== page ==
I was particularly interested to be provided by my right honourable friend's department with the IBA's Code of Advertising Standards of Practice. In Appendix I, which is called "Advertising and Children", I note that among a whole list of things which advertisements may not do so far as children are concerned there is one rule which meets exactly the point which was made by the noble Lord, Lord Somers. The IBA's Code or Advertising says: No advertisement is allowed which leads children to believe that if they do not own the product advertised they will be inferior in some way to other children or that they are liable to be held in contempt or ridicule for not owning it". There is one other point which occurs to me on this, if I may, and that is this. In all seriousness, whatever one may think of advertising it does sometimes provide a break in programme content, and in days some time past, when I used to try to teach children who were of a fairly young age, I was always told by those who were more experienced than I was in teaching that no child or pupil at school would listen for longer than a period of 20 minutes. Whether it was that they would not listen to anything which was delivered for longer than 20 minutes or whether it was that they would not listen to me for longer than 20 minutes, nobody ever vouchsafed: but there is in all seriousness something to be said for having advertising during a period of children's programmes providing the regulating authority has really taken to heart the rules which must be conformed with so far as those advertisements are concerned. It is on those grounds that I would prefer to see the arrangements left as they are, and therefore for the noble Lord perhaps not to press this amendment.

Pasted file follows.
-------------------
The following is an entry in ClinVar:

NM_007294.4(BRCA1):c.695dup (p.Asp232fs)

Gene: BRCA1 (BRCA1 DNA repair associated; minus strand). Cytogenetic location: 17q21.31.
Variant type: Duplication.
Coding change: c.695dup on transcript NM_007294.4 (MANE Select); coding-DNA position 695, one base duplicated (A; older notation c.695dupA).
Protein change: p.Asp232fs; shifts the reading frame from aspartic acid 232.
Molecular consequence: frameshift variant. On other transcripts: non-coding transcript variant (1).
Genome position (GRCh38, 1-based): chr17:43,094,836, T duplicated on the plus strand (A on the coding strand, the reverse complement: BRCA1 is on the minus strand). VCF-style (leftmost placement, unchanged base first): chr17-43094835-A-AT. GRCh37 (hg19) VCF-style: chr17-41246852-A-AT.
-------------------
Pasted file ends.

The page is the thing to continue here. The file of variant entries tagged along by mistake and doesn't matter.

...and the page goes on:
I am not going to press the amendment, but there are one or two failures of argument which I think should be pointed out. In the first place, it is certainly desirable in presenting anything to children that they should have breaks, but those breaks do not have to be advertising breaks; so that argument seems to me to be of no interest whatever. Secondly, my noble friend behind me, Lord Strabolgi, said that it is frightfully important that children should learn to resist advertising by seeing it occasionally, and at the same time he said that there was no point in my amendment because they would see it at other times; so that seemed to contradict itself.